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About Us

The Visual Information Laboratory of the University of Bristol exists to undertake innovative, collaborative and interdisciplinary research resulting in world leading technology in the areas of computer vision, image and video communications, content analysis and distributed sensor systems. VI-Lab was formed in 2010, merging the two well established research groups, Signal Processing (EEEng) and Computer Vision (CS). The two constituent groups offer shared and complementary strengths and, with a history of successful collaboration since 1993, their merger has created one of the largest groupings of its type in the UK.

BVI Seminar, Tim Meese, University of Birmingham

Psychophysical probes into spatial vision: you ain’t seen nothin’ yet. 10 March 2017, 4.00 PM – 10 March 2017, 6.00 PM Prof Tim Meese, Professor of Vision Science School of Life and Health Sciences Aston…

Computational cameras

A novel close-to-sensor computational camera has been designed and developed at the ViLab. ROIs can be captured and processed at 1000fps; the concurrent processing enables low latency sensor control and flexible image processing. With 9DoF…

BVI Seminar, Jolyon Troscianko, Exeter University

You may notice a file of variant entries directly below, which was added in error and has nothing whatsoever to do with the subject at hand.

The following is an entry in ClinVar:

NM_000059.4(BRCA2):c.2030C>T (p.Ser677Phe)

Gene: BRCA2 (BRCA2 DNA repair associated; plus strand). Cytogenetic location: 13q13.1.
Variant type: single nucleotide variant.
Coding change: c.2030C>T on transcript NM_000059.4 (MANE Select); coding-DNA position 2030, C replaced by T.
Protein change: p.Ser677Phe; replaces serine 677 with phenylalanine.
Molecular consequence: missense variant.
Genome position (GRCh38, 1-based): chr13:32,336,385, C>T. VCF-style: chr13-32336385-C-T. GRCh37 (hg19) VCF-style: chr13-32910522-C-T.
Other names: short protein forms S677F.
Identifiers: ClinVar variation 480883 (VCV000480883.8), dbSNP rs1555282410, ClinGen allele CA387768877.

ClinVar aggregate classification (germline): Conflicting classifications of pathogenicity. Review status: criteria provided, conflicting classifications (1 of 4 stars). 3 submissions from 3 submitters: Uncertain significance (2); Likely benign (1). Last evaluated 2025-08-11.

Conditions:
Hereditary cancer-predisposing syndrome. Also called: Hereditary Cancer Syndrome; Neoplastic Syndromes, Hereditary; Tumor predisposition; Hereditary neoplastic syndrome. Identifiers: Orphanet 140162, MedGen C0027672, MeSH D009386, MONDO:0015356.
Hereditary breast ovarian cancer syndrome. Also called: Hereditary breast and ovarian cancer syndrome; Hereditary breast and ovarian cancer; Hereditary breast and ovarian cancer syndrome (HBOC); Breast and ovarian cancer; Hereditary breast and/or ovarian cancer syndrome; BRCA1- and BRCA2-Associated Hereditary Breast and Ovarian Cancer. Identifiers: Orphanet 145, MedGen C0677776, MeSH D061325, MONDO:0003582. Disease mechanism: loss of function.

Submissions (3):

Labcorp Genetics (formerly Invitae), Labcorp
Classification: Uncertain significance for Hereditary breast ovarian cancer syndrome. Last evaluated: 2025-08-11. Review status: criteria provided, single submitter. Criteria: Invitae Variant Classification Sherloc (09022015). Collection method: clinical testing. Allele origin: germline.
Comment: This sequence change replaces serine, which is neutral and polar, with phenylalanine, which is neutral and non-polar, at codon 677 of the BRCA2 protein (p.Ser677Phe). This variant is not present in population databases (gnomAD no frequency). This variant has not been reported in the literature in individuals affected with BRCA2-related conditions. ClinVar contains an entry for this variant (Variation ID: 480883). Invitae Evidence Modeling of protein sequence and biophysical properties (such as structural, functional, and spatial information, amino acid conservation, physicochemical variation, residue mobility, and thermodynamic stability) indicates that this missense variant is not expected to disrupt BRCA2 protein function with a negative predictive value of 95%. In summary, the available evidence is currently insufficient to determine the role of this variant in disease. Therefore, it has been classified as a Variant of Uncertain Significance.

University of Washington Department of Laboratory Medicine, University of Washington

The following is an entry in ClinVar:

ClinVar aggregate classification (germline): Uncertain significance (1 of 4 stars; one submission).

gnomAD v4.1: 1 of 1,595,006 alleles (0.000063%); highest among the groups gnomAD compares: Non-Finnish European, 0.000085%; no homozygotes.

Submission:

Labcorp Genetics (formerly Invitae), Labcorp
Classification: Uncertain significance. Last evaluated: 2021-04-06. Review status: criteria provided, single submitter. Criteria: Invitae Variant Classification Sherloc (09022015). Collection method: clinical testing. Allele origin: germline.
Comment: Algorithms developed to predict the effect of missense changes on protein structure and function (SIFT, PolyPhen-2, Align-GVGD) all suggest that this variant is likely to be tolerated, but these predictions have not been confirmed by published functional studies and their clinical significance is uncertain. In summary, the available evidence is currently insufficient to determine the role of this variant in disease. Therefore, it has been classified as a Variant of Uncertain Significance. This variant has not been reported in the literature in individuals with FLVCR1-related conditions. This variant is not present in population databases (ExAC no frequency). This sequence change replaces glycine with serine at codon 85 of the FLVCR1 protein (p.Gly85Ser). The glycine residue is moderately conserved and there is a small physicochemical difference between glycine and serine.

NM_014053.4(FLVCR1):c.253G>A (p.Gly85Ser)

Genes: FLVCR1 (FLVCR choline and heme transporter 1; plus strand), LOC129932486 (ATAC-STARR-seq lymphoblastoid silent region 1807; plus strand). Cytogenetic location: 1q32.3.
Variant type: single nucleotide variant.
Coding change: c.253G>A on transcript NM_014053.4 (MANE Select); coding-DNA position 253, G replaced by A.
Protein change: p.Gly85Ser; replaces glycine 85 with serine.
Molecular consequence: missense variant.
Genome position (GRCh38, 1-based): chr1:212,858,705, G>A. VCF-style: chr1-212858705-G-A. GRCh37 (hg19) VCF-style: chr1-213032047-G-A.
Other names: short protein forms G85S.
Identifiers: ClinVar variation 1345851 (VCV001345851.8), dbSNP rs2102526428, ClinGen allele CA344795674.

Jolyon Troscianko, Postdoctoral Research Fellow, Exeter University The effectiveness of camouflage; predator learning and new modelling approaches Abstract:  Abstract: Evading detection is crucial for the survival of many animals, and number of different means of…

Errata and Corrections – The Visibility of Motion Artifacts and their Effect on Motion Quality

This paper was presented at the “IEEE International Conference on Image Processing (ICIP)”, Phoenix, USA, 2016, and is available on IEEE Xplore An updated version of the paper, which includes corrections, can be downloaded here

Best poster award for SEMBED at BMVA summer school

Second best paper award at the British Machine Vision Association (BMVA) summer school

VILSS: Human Action Recognition and Detection from Noisy 3D Skeleton Data

Mohamed Hussein, Egypt-Japan University of Science and Technology Human action recognition and human action detection are two closely related problems. In human action recogniton, the purpose is to determine the class of an action performed by…

Terrain analysis for biped locomotion

Numerous scenarios exist where it is necessary or advantageous to classify surface material at a distance from a moving forward-facing camera. Examples include the use of image based sensors for assessing and predicting terrain type…

Mitigating the effects of atmospheric turbulence on surveillance imagery

Various types of atmospheric distortion can influence the visual quality of video signals during acquisition. Typical distortions include fog or haze which reduce contrast, and atmospheric turbulence due to temperature variations or aerosols. An effect…

Computer Assisted Analysis of Retinal OCT Imaging

Texture-preserving image enhancement for Optical Coherence Tomography This project developed novel image enhancement algorithms for retinal optical coherence tomography (OCT). These images contain a large amount of speckle causing them to be grainy and of…

VILSS: Global description of images. Application to robot mapping and localisation

VILab Seminar with speaker Luis Payá from Miguel Hernández University, Spain

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